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FGF Archives of Samuel Francis Classics:
• February 20, 2023 –What If Thurmond (Or Goldwater) Had Been Elected?
• September 11, 2018 –Bill Clinton blamed U.S. mistreatment of Indians and slavery for 9/11 Attack
• April 26, 2017 –Guilt Trip Over the Crusades
• February 20, 2015 –So What If Thurmond (Or Goldwater) Had Been Elected?
• December 31, 2014 – Narrow-Minded Left Claims Monopoly On Moral Legitimacy
• December 23, 2014 – Christmas and the National Question
• June 4, 2010 – Media Elite versus Christian Heritage
• October 9, 2008 – A Child’s Garden of Lawsuits
• September 11, 2008 – Littleton Killings Unleashed Foes of Religion
• August 28, 2008 – Language Anarchy Fractures National Bonds
• July 17, 2008 – Guilt Trip Over Crusades
• June 6, 2008 – Forget Hispanics. Whites are Key to Electoral Victory
• May 13, 2008 – Where the New Right Is — and Isn't
• May 7, 2008 – Neo-Conservatives Reject Moral Issues in Elections
• April 23, 2008 – The 2004 Presidental Campaign
• April 9, 2008 – Are Terrorists Are Crossing Our Borders?
• March 28, 2008 – A Paleo-Conservative Renaissance in GOP Future?
• January 4, 2008 – When Speaking English Doesn’t Make Sense
• December 7, 2007 – What Wallowing in White Guilt Is Good For
• October 18, 2007 – How Far Does the Israeli Spy Case Go?
Samuel Francis Classics
Samuel Todd Francis, born in Chattanooga, Tennessee, on April 29, 1947, received a Ph.D. in modern history from the University of North Carolina at Chapel Hill. After a stint as a policy analyst specializing in foreign affairs and internal security issues at the Heritage Foundation, he was legislative assistant for National Security Affairs to Senator John East (R-N.C.)
Francis served as deputy editorial page editor of the Washington Times from 1987 to 1991, and was a Times columnist until 1995. He received the Distinguished Writing Award for Editorial Writing from the American Society of Newspaper Editors in 1989 and again in 1990. Mary Lou Forbes, Washington Times commentary editor, remembers him “as a scholarly, challenging, and sometimes pungent writer who distinguished his craft with a remarkable appreciation of history and literature.... His witty and sage observations of the passing scene brightened the atmosphere where he labored.”
Francis became a nationally syndicated columnist in 1995 and wrote articles and reviews for a wide variety of publications, including the New York Times, USA Today, National Review, The New American, American Renaissance, and the London Spectator. He was editor of Citizens Informer (the national publication of the Council of Conservative Citizens), associate editor of The Occidental Quarterly, and a contributing editor to Chronicles magazine; he also served as a member of the editorial advisory board of Modern Age. His books include Power and History: The Political Thought of James Burnham (1983) and Beautiful Losers: Essays on the Failure of American Conservatism (1996).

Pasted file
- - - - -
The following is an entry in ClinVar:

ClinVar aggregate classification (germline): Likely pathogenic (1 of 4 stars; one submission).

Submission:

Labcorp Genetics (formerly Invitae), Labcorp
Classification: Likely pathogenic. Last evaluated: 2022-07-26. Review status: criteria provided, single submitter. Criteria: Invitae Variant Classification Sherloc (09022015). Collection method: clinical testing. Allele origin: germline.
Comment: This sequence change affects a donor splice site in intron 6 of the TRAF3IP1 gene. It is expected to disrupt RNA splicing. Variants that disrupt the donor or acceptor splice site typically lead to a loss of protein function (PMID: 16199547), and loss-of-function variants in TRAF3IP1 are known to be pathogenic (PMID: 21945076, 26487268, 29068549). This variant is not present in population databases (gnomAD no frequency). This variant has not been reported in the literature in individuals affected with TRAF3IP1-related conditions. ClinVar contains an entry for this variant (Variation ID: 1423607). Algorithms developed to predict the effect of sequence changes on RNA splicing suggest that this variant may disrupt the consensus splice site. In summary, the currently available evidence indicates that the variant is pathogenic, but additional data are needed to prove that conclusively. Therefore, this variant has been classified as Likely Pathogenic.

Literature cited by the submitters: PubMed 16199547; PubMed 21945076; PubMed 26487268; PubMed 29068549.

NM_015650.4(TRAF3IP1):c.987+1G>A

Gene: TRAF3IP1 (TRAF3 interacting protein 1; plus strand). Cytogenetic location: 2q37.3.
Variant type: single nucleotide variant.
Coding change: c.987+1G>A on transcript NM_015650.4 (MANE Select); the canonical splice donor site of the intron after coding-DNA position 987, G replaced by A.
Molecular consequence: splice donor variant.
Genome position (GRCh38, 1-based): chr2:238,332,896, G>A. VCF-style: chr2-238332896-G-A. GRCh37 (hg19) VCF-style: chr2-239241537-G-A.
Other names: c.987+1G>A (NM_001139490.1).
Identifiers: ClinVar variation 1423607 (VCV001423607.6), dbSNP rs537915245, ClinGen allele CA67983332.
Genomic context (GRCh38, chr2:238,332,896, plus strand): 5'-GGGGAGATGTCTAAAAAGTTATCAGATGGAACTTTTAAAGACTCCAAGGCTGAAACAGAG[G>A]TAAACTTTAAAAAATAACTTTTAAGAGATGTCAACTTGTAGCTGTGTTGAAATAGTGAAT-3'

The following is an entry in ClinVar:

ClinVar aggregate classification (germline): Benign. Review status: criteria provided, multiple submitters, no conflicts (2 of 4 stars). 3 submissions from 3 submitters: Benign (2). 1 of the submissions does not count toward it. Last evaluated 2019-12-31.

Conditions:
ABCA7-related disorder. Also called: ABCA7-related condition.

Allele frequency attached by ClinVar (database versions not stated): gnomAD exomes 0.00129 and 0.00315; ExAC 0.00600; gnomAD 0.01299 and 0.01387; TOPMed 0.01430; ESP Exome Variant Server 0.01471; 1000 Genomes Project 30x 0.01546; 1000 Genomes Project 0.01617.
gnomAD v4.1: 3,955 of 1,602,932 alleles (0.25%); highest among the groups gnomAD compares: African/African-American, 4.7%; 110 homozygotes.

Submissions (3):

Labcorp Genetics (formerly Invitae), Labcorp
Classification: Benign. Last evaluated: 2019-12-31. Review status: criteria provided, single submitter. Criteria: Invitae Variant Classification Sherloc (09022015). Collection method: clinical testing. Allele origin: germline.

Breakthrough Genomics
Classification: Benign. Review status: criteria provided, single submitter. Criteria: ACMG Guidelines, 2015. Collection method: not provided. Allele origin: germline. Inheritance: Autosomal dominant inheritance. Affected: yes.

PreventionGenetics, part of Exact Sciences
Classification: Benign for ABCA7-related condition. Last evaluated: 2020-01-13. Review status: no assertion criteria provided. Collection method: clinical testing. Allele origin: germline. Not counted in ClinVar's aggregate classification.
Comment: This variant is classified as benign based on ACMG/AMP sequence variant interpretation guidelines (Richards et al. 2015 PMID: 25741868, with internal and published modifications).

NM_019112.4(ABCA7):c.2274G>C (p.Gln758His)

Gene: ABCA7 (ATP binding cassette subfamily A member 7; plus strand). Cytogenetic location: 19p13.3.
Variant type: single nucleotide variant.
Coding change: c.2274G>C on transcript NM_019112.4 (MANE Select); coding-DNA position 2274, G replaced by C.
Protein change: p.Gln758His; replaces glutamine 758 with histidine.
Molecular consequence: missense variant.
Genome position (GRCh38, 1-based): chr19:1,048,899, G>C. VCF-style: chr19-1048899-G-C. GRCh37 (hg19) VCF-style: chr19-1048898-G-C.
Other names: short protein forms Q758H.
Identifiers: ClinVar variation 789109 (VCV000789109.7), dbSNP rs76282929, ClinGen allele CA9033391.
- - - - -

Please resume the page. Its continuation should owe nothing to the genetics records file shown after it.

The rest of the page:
While the Southern Poverty Law Center sneered, “Sam Francis has been referred to as the ‘philosopher king’ of the radical right — a title that seems well justified by his influence over the general direction of right-wing extremism,” those who knew him best remember him as an impressive intellectual, an incisive commentator, and an imaginative political strategist. The Washington Post noted that Francis was “an outspoken voice of American conservatism,” and that “he wasn’t just conservative, but proudly ‘paleo-conservative’ — certainly not neo-conservative.”
When Sam Francis unexpectedly passed away on February 15, 2005, Congressman John Duncan (R-Tenn.), in his eulogy on the floor of the House stated, “I admired his courage. He was politically incorrect on almost everything, which made him right on most things.” Thomas Fleming, editor of Chronicles magazine, remarked, “In so many ways he was the opposite of most conservatives. He rarely talked a good game, but he always played one.” Vladimir Palko, Minister of the Interior of the Slovak Republic, said Sam Francis’s “views and comments on conservatism, religion, and current culture-war issues were both valuable and impressive, and one could get to know his character through them.” Veteran political activist and organizer Howard Phillips commented, “What a genius, yet so unappreciated!” British publisher Derek Turner observed, “Even from a trans-Atlantic perspective, I can see that his death has deprived the American Right (and, for that matter, the Western world) of one of its most distinctive and eloquent voices.”
SHOTS FIRED is a testament to the values and vision of Sam Francis:
Fama semper vivat!
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Tributes to Sam Francis, by Fran Griffin, president of the Fitzgerald Griffin Foundation,
and other writers and readers
BOOKS BY SAM FRANCIS
Leviathan and Its Enemies
Shots Fired: Sam Francis on America’s Culture War
Race and the American Prospect, Sam Francis, ed.
Revolution from the Middle
American Extinguished: Mass Immigration and the Disintegration of American Culture
Beautiful Losers: Essays on the Failure of American Conservatism
James Burnham: Thinkers of Our Time (updates Francis’s Power and History: The Political Thought of James Burnham)
"A Giant Beset by Pygmies": Tom Piatak's commentary in Chronicles: A Magazine of American Culture on Michael Rose's article on Sam Francis in First Things. December 2019.